When you have an anterior ankle impingement, it means that the joint capsule at the front of the ankle is being pinched, compressed or wedged when you move your foot up on your ankle (toes towards the sky). This produces pain, swelling, restricted movement or a locking sensation, and even weakness around the foot and ankle.
Why have I developed an anterior ankle impingement?
To best understand an anterior ankle impingement, picture your foot moving upwards on your ankle. The two bones in your lower leg, the tibia (shin bone) and fibula lie over a bone called the talus that sits directly beneath them and acts like a hinge as you point your toes up.
When your foot is pointed downwards, the gap between the tibia and the talus is at its largest and most open. When the toes are pointed upwards, the front of the talus gets nearer to the end of the tibia, closing the gap between them. This can compress the structures at the front of the ankle and irritate the joint capsule – though there are often other factors at play, too. These include:
- An irregular bone shape at the front of the talus
- The biomechanics of our feet
- A bone spur at the front of the ankle
- Calcification at the front of the ankle following an injury, like an ankle sprain
- Swelling at the front of the ankle that narrows the joint space
- A cyst or other growth at the front of the ankle
Most often, it is the way we move our feet during sports and physical activity, as well as the injuries we sustain during physical activity, that leads to an anterior ankle impingement because of the pressure they place on the ankle joint. These include:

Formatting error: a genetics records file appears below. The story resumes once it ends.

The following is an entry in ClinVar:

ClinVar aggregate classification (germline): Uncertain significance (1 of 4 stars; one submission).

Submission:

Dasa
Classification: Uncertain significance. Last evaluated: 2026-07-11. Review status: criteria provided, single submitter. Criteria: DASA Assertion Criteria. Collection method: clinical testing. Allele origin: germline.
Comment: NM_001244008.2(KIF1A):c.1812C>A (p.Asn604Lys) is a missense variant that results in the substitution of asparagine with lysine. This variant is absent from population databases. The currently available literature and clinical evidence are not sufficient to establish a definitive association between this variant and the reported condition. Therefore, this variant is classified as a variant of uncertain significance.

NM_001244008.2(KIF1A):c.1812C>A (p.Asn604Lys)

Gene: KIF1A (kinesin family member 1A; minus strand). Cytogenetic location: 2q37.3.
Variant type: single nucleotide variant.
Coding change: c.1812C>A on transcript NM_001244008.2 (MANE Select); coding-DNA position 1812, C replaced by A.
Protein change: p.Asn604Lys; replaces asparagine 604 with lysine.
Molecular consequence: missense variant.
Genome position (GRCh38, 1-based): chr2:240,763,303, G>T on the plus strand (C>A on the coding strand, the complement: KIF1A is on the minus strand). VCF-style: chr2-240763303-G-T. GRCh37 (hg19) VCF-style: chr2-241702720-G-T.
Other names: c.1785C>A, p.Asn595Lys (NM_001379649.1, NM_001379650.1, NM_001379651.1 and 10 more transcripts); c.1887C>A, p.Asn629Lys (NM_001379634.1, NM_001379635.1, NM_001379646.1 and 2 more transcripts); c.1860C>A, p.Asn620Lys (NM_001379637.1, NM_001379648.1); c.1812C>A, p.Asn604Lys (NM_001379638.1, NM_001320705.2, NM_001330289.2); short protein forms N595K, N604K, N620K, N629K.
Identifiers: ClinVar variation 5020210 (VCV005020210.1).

- Soccer, rugby and other ball sports
- Uphill running
- Tripping and falling while the foot is still firmly planted on the ground
- Any activity which sprains the ankle
- Jumping sports
Treating an ankle impingement
While you’re at home and experiencing painful symptoms, start by stopping any activities that trigger the pain. These are usually those that involve bending your foot up on your ankle, or squatting down so that the shin bone moves closer to the foot. If you have swelling, you can elevate your foot, and ice your ankle to help with this, which should help relieve some of your pain, too. If the pain is bad, non-steroidal anti-inflammatories like Ibuprofen can help.
The next step is to book an appointment with your podiatrist. We’ll work to help repair any damage that has occurred, address the cause of the compression, and restore the movement and strength in your ankle. Our goal is not to just relieve your current symptoms, but to reduce the likelihood of the pain returning in the future.
You’ll start with a biomechanical assessment to understand exactly what’s causing and aggravating the problem, so we know the best course of treatment for you. This may include custom foot orthotics to correct any contributing structural and functional foot problems, and promote a large space at the front of the ankle that will allow the damaged structures to heal.
We’ll make sure your footwear is optimising your recovery and not worsening your symptoms. When you’re ready, we may start you on a stretching, strengthening or gait retraining programme if muscle weakness, tightness or gait abnormalities have contributed to the problem.
If the cause of your impingement is a bone spur or calcification, this will be assessed with medical imaging and the right treatment, whether that’s surgical removal or something else, will be indicated.